For the next seven months, Warren continued his job at the embassy. Then, on September 15th, 2008, Victim 2 visited the U.S. embassy in Algiers. She wanted to file a complaint: She claimed Andrew Warren had raped her. The news of the complaint circulated around the compound, making its way to a Marine who worked in the security office. After hearing about the complaint, the unidentified Marine told embassy officials that he'd heard a similar story about Warren from another woman: Victim 1 – who was then asked to file a complaint as well.
Without being told why, Warren was summoned back to Langley. His supervisor sat him down alone in a room and told him that he was being accused of rape. Warren insisted that both encounters were consensual. The CIA officer then escorted him to two diplomatic security-service agents who were waiting: Scott Banker and Danielle Pasquale. The agents demanded Warren give up his phone and laptop. Warren told Banker that he'd left his laptop in his hotel room but admitted it probably had photos of both women on it. After the interview, Warren gave his phone and laptop to Banker for forensic analysis.
The lab found "multiple photographs" of Victim 1 and Victim 2, "along with various other women," on his laptop and phone. Around the same time, the FBI was conducting a raid on his residence in Algiers. "During the search, agents recovered, among other items, apple-martini mix, multiple data-storage devices, including multiple computer hard drives, memory cards, Valium and Xanax and a handbook on the investigation of sexual assaults," according to the DSS investigation affidavit. The U.S. government claimed it also found child pornography, which Warren denied existed.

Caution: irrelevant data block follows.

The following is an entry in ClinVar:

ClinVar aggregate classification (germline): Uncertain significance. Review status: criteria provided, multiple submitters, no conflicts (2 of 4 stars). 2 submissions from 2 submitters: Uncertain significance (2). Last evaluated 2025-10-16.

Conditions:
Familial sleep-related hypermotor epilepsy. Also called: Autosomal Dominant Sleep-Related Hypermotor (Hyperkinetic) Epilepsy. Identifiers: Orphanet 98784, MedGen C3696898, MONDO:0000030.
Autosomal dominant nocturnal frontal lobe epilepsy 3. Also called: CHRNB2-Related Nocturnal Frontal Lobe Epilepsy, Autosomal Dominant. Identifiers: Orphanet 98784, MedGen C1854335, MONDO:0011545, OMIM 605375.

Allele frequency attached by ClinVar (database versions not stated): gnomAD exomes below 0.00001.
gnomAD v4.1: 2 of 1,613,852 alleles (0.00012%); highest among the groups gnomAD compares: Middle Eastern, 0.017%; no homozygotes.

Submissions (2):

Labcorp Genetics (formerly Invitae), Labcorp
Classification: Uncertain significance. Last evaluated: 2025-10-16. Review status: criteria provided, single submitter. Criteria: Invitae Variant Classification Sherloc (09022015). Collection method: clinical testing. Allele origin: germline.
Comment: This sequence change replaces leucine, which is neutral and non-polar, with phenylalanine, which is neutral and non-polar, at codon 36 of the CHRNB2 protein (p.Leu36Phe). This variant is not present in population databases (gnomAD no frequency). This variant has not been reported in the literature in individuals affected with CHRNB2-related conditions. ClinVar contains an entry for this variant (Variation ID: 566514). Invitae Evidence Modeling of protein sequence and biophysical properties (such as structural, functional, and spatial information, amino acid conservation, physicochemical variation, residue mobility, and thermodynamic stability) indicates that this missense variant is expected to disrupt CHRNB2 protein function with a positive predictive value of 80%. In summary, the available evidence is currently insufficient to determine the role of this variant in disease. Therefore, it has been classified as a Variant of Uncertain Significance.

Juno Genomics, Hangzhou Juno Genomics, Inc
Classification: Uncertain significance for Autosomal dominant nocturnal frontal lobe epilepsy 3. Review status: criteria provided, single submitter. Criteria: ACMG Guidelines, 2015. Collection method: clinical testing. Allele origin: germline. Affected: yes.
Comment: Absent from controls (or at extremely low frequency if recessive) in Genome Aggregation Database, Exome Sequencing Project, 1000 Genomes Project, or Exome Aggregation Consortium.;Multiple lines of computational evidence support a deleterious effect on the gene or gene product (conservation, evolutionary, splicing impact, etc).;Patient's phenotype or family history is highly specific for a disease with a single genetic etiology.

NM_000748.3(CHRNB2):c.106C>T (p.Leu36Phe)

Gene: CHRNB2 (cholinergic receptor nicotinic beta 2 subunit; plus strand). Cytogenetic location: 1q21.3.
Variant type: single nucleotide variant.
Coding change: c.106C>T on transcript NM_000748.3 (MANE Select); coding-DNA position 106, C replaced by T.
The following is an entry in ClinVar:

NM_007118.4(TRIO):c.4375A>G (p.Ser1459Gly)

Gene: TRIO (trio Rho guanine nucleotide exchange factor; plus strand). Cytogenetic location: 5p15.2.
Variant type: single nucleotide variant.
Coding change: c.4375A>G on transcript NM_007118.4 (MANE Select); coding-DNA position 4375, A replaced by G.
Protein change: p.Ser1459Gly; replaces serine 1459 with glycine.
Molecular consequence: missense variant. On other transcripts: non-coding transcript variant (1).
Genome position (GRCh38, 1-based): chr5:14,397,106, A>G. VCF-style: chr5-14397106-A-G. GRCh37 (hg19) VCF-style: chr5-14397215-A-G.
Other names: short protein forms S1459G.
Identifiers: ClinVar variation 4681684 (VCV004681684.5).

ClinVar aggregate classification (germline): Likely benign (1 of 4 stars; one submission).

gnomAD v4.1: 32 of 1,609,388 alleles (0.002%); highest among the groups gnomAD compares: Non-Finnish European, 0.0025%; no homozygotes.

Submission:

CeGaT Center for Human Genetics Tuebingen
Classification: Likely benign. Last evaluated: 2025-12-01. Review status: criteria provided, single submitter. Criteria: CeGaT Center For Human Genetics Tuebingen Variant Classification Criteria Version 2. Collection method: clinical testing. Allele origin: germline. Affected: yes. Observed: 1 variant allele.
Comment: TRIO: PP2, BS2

Warren argued that he was the victim of a "honey trap," a plot used by foreign governments to blackmail or entrap men by using attractive females. He also claimed that the Algerian intelligence chief had it in for him, feeling threatened by a black man who spoke Arabic and who was not as easily duped as the Americans the Algerians were used to dealing with. There is also a remote possibility that Warren may have believed that he was doing his job – recruiting sources, in these cases, through predatory sexual practices. When it came to Muslim women, after all, sex with a Western man, with photographic evidence, would provide serious leverage. The judge later noted Warren believed he could "get away with it" because he assumed the women would be too terrified to speak out.
As the investigation unfolded, Barack Obama was elected and a new director of the CIA, Leon Panetta, was appointed. Inside the State Department, U.S. officials panicked at what they saw as a potential international scandal: not just Andrew Warren's behavior, but the CIA's presence in Algeria. At the time, the U.S. military was launching AFRICOM, a new African command center – and the U.S. government was terrified it would be seen as an attempt to control African governments. State Department officials convened a meeting to spin the story. "Most of our local staff thought the story would pass relatively quickly, but the focus would shift from the reported incidents to questions of the CIA presence in Algeria," a cable made public by WikiLeaks stated.
In January 2009, news of the investigation was leaked to Brian Ross at ABC News. Warren was portrayed as a rapist and a criminal; Panetta, the new CIA director, was asked about the case at his confirmation hearing and said Warren should be fired. In March 2009, Warren was terminated. His psych report noted, "Following his being fired and charged with the current offense, he also became clinically depressed. When his depression and post-traumatic anxiety escalated and was not adequately controlled by alcohol alone, he turned to cocaine powder and then crack cocaine to escape from his severe anxiety and depression."